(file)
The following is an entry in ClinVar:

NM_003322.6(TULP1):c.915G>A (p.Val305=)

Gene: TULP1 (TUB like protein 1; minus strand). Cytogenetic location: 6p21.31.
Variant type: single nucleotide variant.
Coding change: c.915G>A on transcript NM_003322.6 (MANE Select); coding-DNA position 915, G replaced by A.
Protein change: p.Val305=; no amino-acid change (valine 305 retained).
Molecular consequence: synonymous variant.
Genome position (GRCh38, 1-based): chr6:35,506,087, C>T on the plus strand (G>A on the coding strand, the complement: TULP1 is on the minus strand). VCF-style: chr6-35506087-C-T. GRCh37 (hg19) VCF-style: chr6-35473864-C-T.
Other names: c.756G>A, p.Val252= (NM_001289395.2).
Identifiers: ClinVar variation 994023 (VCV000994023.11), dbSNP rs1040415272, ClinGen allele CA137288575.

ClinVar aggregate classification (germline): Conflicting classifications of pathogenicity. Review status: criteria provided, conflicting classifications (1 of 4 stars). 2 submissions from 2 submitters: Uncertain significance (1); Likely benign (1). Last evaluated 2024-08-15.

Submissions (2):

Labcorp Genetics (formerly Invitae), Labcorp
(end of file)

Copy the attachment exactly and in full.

The following is an entry in ClinVar:

NM_003322.6(TULP1):c.915G>A (p.Val305=)

Gene: TULP1 (TUB like protein 1; minus strand). Cytogenetic location: 6p21.31.
Variant type: single nucleotide variant.
Coding change: c.915G>A on transcript NM_003322.6 (MANE Select); coding-DNA position 915, G replaced by A.
Protein change: p.Val305=; no amino-acid change (valine 305 retained).
Molecular consequence: synonymous variant.
Genome position (GRCh38, 1-based): chr6:35,506,087, C>T on the plus strand (G>A on the coding strand, the complement: TULP1 is on the minus strand). VCF-style: chr6-35506087-C-T. GRCh37 (hg19) VCF-style: chr6-35473864-C-T.
Other names: c.756G>A, p.Val252= (NM_001289395.2).
Identifiers: ClinVar variation 994023 (VCV000994023.11), dbSNP rs1040415272, ClinGen allele CA137288575.

ClinVar aggregate classification (germline): Conflicting classifications of pathogenicity. Review status: criteria provided, conflicting classifications (1 of 4 stars). 2 submissions from 2 submitters: Uncertain significance (1); Likely benign (1). Last evaluated 2024-08-15.

Submissions (2):

Labcorp Genetics (formerly Invitae), Labcorp